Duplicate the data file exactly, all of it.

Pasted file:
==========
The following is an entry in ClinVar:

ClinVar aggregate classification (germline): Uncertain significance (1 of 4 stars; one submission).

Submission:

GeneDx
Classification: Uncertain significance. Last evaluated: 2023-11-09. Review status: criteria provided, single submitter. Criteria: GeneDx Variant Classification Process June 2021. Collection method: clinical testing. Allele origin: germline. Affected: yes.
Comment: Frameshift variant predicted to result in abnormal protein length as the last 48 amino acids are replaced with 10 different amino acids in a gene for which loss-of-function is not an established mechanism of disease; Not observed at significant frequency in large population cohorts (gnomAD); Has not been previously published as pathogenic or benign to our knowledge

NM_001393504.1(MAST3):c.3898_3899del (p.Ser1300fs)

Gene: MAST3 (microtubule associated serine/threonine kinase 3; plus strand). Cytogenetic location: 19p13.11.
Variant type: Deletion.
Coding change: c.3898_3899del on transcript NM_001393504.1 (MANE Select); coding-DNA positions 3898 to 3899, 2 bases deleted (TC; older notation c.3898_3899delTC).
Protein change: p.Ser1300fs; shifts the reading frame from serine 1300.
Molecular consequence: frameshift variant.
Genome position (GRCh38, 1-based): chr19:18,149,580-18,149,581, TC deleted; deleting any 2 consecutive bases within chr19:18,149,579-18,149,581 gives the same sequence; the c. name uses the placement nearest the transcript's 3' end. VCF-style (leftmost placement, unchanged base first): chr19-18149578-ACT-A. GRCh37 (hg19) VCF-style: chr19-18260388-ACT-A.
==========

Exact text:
The following is an entry in ClinVar:

ClinVar aggregate classification (germline): Uncertain significance (1 of 4 stars; one submission).

Submission:

GeneDx
Classification: Uncertain significance. Last evaluated: 2023-11-09. Review status: criteria provided, single submitter. Criteria: GeneDx Variant Classification Process June 2021. Collection method: clinical testing. Allele origin: germline. Affected: yes.
Comment: Frameshift variant predicted to result in abnormal protein length as the last 48 amino acids are replaced with 10 different amino acids in a gene for which loss-of-function is not an established mechanism of disease; Not observed at significant frequency in large population cohorts (gnomAD); Has not been previously published as pathogenic or benign to our knowledge

NM_001393504.1(MAST3):c.3898_3899del (p.Ser1300fs)

Gene: MAST3 (microtubule associated serine/threonine kinase 3; plus strand). Cytogenetic location: 19p13.11.
Variant type: Deletion.
Coding change: c.3898_3899del on transcript NM_001393504.1 (MANE Select); coding-DNA positions 3898 to 3899, 2 bases deleted (TC; older notation c.3898_3899delTC).
Protein change: p.Ser1300fs; shifts the reading frame from serine 1300.
Molecular consequence: frameshift variant.
Genome position (GRCh38, 1-based): chr19:18,149,580-18,149,581, TC deleted; deleting any 2 consecutive bases within chr19:18,149,579-18,149,581 gives the same sequence; the c. name uses the placement nearest the transcript's 3' end. VCF-style (leftmost placement, unchanged base first): chr19-18149578-ACT-A. GRCh37 (hg19) VCF-style: chr19-18260388-ACT-A.